Saturday, 04 December 2021

Research by NASA on Earth energy imbalance; Doubled in just 14 years

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Research lead by NASA on Earth energy imbalance has uncovered that the amount of heat trapped by Earth's land, ocean, and atmosphere has doubled over only 14 years thereby increasing Earth's energy imbalance.

Scientists at NOAA (NASA and the National Oceanic and Atmospheric Administration) found out that Earth's energy imbalance doubled during the 14 years from 2005 to 2019.

Scientists compared data from two independent measurements to reach this conclusion. NASA's CERES (Clouds and the Earth's Radiant Energy System) and Argo, a global array of ocean float called enabled an accurate estimate of the heating up of the world's oceans.

Norman Loeb, author and principal investigator for NASA's CERES, said,

"The two very independent ways of looking at changes in Earth's energy imbalance are in really, really good agreement, and they're both showing this huge trend. So it gives us a lot of belief that what we're seeing is a real phenomenon and not just an instrumental artifact."

In a study published in the Geophysical Research Letters journal, he said,

"The trends we found were quite alarming in a sense."

An increase in carbon dioxide (CO2) and methane (CH4), and other greenhouse gas emissions due to human activities trap heat in the atmosphere, arresting outgoing radiation, which should ideally escape into space.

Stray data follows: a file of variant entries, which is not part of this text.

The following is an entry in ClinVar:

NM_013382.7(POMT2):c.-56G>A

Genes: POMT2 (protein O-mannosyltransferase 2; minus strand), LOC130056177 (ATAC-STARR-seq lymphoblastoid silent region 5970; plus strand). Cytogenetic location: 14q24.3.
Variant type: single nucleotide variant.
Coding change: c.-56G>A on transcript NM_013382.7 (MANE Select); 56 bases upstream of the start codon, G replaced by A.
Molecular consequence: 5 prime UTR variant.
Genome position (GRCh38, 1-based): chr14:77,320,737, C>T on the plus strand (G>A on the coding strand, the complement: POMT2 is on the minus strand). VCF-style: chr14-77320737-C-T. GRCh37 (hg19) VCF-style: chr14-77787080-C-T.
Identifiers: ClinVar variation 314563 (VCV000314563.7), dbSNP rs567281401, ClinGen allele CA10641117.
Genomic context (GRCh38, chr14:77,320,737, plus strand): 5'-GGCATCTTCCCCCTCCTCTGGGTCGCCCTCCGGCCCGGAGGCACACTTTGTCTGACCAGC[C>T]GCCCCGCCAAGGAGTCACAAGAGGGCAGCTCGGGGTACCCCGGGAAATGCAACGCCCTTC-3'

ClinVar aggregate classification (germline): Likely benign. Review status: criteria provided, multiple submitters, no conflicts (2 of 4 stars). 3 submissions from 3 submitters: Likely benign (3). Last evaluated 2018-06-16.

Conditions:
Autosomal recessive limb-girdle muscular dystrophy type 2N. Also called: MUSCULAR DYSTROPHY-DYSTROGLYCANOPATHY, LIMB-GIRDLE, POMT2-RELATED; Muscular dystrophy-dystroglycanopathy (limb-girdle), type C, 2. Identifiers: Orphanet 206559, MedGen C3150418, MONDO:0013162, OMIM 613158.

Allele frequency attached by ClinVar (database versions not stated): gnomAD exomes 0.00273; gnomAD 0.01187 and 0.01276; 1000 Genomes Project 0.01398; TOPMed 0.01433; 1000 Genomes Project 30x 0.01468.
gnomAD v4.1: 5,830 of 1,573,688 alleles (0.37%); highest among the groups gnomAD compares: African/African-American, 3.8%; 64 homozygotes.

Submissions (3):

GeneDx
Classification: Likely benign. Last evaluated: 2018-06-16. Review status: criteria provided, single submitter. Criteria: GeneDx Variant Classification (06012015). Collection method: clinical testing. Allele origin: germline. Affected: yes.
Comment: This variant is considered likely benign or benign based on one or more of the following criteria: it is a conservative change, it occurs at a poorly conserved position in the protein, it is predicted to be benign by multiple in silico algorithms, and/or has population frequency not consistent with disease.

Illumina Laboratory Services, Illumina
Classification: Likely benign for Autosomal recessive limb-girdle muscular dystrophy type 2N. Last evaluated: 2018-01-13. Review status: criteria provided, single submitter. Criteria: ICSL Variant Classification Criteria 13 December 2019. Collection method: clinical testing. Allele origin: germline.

Read More: Rare Shining Clouds on Mars captured by NASA's Curiosity Rover

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Snow melting increased water vapor, and cloud changes further enhance the warming. The findings showed,

"Earth's energy imbalance is the net effect of all these factors," 

The research by NASA on Earth energy imbalance found that the doubling of the imbalance partially results from increased greenhouse gases due to anthropogenic forcing, along with increases in water vapor, trapping more outgoing longwave radiation, further contributing to Earth's energy imbalance.

Furthermore, the related decrease in clouds and sea ice leads to more absorption of solar energy.

Loeb warned,

"It's likely a mix of anthropogenic forcing and internal variability, and over this period, they're both causing warming, which leads to a fairly large change in Earth's energy imbalance. The magnitude of the increase is unprecedented,"

Unless the rate of heat uptake dwindles, more significant changes in climate that are already occurring should be expected.

Gregory Johnson, a physical oceanographer at NOAA, said,

"Observing the magnitude and variations of this energy imbalance are vital to understanding Earth's changing climate."